Economy-Boosting Consumption Behavior Linked to Americans' Personal Confidence About COVID-19

From Franklin Templeton
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Key factors predict confidence in avoiding COVID-19 infection that drives consumer milestones

WASHINGTON, D.C. — While the U.S. continues to grapple with a challenging COVID-19 caseload, new research from Franklin Templeton and Gallup’s ongoing Economics of Recovery Study suggests a path toward safe public consumption. The latest research, based on surveys completed by more than 5,000 U.S. adults from Sept. 4-13, finds that several factors are predictive of Americans’ confidence that they can protect themselves from COVID-19 infection in public. In turn, this confidence appears to drive important forms of public consumption, including dining at a restaurant, visiting a gym or salon, booking a flight or rental car, or reserving a hotel.

Among the factors that appear to be driving confidence:

  • mask use
  • fear and emotions
  • demographics, including age, race and ethnicity, and gender
  • COVID-19 misperceptions

Mask use
Americans living in states that mandate mask use for workers are more likely than those who do not to be “very confident” in their ability to protect themselves from infection in public (30% vs. 22%, respectively). This relationship is particularly strong among Republicans; 35% of those in states with worker mask mandates are very confident they can protect themselves, compared with 24% of those in states without a mandate.

Moreover, those who are likely to wear a mask tomorrow if out in public are more confident they can protect themselves than those not likely to wear a mask.

Fear and emotions
Americans who say it would take them at least a few months to recover from COVID-19 — or that they would never fully recover — are less likely to be confident in their ability to avoid infection. This perception holds even after controlling for age and, more importantly, does not always correspond to actual risk.

Men are more likely than women to express confidence that they can protect themselves. Understandably, older Americans are less likely to have high levels of confidence, in light of their greater vulnerability to severe illness from COVID-19. Curiously, while Black and Hispanic Americans are more concerned about COVID-19, they are individually more confident than White and Asian Americans in their ability to protect themselves from infection in public.

COVID-19 misperceptions
The analysis sounds a clear note of caution regarding Americans’ understanding of the risks of COVID-19. Those who downplay the risks of COVID-19 relative to other risks like the flu express high levels of confidence in avoiding it. Conversely, those who accurately assess that COVID-19 has caused more deaths than the flu this year tend to be less than very confident they can protect themselves from infection.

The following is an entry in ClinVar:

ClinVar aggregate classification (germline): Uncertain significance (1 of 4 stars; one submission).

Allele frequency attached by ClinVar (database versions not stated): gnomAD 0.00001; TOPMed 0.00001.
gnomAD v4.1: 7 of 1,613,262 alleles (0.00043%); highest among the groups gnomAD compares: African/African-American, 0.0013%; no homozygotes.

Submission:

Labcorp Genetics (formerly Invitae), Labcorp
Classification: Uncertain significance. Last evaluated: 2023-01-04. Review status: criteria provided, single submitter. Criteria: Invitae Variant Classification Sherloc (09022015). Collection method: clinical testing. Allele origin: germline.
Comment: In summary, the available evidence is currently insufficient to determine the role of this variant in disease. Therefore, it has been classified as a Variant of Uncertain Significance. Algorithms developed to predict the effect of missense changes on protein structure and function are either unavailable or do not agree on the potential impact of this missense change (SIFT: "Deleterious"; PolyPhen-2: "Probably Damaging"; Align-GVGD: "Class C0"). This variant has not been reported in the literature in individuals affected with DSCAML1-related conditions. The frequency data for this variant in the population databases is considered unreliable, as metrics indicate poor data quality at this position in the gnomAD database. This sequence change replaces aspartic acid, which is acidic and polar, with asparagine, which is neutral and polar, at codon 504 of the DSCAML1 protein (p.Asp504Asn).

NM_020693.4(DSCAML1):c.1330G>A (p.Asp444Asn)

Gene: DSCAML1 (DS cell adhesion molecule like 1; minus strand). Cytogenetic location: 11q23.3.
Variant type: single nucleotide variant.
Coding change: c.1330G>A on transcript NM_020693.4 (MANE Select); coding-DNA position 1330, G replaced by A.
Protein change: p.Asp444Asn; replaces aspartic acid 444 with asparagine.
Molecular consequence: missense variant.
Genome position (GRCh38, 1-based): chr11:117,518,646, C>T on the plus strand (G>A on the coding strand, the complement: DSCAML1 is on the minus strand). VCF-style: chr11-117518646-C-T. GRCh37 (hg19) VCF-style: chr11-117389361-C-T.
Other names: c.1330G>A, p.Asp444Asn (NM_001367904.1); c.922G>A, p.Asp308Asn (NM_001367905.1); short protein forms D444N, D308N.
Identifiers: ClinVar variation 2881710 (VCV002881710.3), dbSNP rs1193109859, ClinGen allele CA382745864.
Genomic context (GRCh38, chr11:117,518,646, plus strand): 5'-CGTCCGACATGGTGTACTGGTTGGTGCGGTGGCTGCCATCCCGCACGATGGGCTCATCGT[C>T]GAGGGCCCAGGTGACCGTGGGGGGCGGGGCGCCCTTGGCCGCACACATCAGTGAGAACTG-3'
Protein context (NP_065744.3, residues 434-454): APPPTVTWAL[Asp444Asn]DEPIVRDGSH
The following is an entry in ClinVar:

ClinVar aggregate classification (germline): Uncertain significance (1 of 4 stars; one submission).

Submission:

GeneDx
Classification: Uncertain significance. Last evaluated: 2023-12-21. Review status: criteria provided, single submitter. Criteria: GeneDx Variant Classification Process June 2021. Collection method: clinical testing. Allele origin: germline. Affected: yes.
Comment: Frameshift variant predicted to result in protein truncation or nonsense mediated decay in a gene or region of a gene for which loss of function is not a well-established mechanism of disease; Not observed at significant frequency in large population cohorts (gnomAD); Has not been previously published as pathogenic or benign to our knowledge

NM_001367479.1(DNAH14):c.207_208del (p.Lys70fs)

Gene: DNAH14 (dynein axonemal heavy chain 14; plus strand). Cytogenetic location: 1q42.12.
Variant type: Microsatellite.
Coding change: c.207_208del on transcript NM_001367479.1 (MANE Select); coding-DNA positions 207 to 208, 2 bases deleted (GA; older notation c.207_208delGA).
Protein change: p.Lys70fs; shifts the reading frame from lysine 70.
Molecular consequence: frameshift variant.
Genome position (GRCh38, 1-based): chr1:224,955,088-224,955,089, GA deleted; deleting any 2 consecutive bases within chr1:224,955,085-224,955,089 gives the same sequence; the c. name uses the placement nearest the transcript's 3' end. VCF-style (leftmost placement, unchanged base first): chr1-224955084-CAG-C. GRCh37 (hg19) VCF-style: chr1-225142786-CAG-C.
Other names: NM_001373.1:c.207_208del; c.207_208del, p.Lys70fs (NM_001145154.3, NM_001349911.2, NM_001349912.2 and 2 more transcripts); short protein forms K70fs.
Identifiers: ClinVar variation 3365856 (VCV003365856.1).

Higher confidence associated with increased public consumption
Those Americans who express higher confidence about protecting themselves are especially likely to engage in forms of consumption outside the home, aiding industries that were hit particularly hard by the pandemic.

Individuals who are very confident they can avoid infection while out in public are at least twice as likely as those who express less confidence to have dined out in the past 24 hours, visited a gym in the past 48 hours, visited a salon or barbershop in the past 48 hours, or booked a flight that departs in the next 30 days.

“These results clearly outline areas where individual consumer confidence can be boosted, aiding the economic recovery while also keeping Americans safe,” said Sonal Desai, chief investment officer of Franklin Templeton Fixed Income. “There are good reasons for Americans to feel confident in making certain economic decisions when the right precautions are taken. However, there are some areas where mistaken perceptions about COVID-19 may be skewing confidence levels and should be monitored.”

“The consumption and confidence analysis demonstrates the key role confidence plays in consumption behavior,” said Jonathan Rothwell, Gallup principal economist. “Where confidence is backed up by healthy assumptions about risk and reassurance offered by behaviors like mask usage, it shows a path forward to safe consumption that accelerates spending while respecting the risks of the disease.”

To learn more about the analysis and study methodology, click here. Additionally, more information about mask usage is available here. Starting Oct. 8, additional results from the study relating to parents’ concerns about sending their children back to school in person — a key factor in parents’ ability to fully engage in the workforce — will be available at

About Franklin Templeton
Franklin Resources, Inc. [NYSE:BEN] is a global investment management organization with subsidiaries operating as Franklin Templeton and serving clients in over 165 countries. Franklin Templeton’s mission is to help clients achieve better outcomes through investment management expertise, wealth management and technology solutions. Through its specialist investment managers, the company brings extensive capabilities in equity, fixed income, alternatives and custom multi-asset solutions. With offices in over 30 countries and 1,300 investment professionals, the California-based company has more than 70 years of investment experience and approximately $1.4 trillion in assets under management as of August 31, 2020. For more information, please visit

About Gallup
Gallup delivers analytics and advice to help leaders and organizations solve their most pressing problems. Combining more than 80 years of experience with its global reach, Gallup knows more about the attitudes and behaviors of employees, customers, students and citizens than any other organization in the world.